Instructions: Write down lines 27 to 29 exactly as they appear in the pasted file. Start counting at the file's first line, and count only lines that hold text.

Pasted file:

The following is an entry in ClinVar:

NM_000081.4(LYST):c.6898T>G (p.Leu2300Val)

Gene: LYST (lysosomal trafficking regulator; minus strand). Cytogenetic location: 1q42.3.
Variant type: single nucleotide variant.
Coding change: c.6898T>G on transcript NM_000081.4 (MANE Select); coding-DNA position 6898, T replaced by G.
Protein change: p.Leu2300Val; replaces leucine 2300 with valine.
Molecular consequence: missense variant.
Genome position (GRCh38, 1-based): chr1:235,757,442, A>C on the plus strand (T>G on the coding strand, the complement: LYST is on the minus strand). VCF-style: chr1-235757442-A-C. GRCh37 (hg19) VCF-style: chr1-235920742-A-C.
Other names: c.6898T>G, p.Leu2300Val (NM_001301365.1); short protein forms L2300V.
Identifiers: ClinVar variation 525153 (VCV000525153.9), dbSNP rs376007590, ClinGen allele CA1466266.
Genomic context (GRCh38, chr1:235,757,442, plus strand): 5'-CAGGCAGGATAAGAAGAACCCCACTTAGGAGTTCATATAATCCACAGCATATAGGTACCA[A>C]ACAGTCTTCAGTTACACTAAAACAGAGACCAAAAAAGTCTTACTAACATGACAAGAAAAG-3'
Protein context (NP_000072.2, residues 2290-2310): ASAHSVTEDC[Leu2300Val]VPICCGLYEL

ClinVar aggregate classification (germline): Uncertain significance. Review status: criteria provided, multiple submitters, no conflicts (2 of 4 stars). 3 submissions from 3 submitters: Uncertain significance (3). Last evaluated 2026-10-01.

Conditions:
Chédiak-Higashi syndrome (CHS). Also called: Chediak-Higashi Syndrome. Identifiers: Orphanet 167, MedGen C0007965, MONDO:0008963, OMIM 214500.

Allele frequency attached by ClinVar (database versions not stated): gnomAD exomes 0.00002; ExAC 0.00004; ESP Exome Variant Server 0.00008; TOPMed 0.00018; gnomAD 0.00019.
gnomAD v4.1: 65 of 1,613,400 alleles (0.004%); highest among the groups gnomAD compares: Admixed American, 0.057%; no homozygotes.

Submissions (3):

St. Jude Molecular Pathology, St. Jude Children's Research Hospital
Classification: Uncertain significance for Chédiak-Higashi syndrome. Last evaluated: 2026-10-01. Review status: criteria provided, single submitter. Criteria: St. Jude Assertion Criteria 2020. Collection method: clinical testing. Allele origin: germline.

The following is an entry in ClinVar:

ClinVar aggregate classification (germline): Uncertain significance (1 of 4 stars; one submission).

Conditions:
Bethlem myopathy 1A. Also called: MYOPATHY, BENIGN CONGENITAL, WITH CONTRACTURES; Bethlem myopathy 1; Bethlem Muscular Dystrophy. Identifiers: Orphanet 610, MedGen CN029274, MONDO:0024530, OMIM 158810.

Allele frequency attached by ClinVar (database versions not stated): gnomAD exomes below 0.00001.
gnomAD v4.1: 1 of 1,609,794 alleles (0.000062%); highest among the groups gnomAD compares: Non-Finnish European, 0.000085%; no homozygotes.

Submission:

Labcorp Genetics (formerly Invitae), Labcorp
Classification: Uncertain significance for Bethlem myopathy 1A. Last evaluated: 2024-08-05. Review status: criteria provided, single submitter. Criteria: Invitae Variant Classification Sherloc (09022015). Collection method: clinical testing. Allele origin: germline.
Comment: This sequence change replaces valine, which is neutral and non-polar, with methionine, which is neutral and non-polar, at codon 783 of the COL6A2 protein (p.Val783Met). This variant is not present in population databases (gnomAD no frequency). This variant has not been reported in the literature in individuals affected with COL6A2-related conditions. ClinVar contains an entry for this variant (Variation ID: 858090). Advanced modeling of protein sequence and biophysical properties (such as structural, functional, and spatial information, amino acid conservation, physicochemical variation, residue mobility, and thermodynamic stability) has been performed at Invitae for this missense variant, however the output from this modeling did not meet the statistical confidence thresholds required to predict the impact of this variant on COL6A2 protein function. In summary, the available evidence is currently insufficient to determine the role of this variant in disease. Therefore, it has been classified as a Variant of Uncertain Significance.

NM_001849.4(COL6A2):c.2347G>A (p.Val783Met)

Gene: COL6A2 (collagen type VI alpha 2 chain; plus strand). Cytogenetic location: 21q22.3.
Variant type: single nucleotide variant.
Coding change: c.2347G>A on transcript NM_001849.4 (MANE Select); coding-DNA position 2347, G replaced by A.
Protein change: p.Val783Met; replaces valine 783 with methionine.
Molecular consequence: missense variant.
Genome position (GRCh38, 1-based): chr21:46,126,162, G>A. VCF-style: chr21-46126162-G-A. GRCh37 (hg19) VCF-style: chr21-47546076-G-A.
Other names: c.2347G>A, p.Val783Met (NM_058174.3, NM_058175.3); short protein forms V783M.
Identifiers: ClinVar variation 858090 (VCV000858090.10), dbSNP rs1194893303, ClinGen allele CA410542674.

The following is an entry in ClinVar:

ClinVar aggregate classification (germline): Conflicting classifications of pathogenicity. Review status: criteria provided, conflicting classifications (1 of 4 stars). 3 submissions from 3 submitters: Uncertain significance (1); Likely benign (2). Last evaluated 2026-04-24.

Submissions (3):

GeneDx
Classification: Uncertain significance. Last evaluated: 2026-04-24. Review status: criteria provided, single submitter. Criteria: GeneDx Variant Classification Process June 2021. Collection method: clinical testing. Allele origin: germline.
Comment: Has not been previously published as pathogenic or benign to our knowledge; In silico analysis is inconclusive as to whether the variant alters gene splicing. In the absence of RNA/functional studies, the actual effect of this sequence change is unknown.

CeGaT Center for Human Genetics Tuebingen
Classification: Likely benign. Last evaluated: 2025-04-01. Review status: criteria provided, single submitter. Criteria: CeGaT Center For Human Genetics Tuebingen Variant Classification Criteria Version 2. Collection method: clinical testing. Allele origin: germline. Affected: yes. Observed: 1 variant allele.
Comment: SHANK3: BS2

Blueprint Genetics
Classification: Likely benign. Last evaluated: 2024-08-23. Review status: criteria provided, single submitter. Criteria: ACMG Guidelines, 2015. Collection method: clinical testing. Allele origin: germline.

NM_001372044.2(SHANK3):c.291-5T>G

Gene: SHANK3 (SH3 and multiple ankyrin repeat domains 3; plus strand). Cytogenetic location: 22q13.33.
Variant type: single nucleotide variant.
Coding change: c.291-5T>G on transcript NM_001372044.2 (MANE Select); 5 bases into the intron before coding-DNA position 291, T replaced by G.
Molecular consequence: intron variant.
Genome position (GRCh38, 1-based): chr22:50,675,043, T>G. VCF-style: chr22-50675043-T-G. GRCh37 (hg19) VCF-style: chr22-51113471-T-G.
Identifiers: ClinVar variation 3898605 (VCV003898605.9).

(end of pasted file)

Submission:

Labcorp Genetics (formerly Invitae), Labcorp
Classification: Uncertain significance for Bethlem myopathy 1A. Last evaluated: 2024-08-05. Review status: criteria provided, single submitter. Criteria: Invitae Variant Classification Sherloc (09022015). Collection method: clinical testing. Allele origin: germline.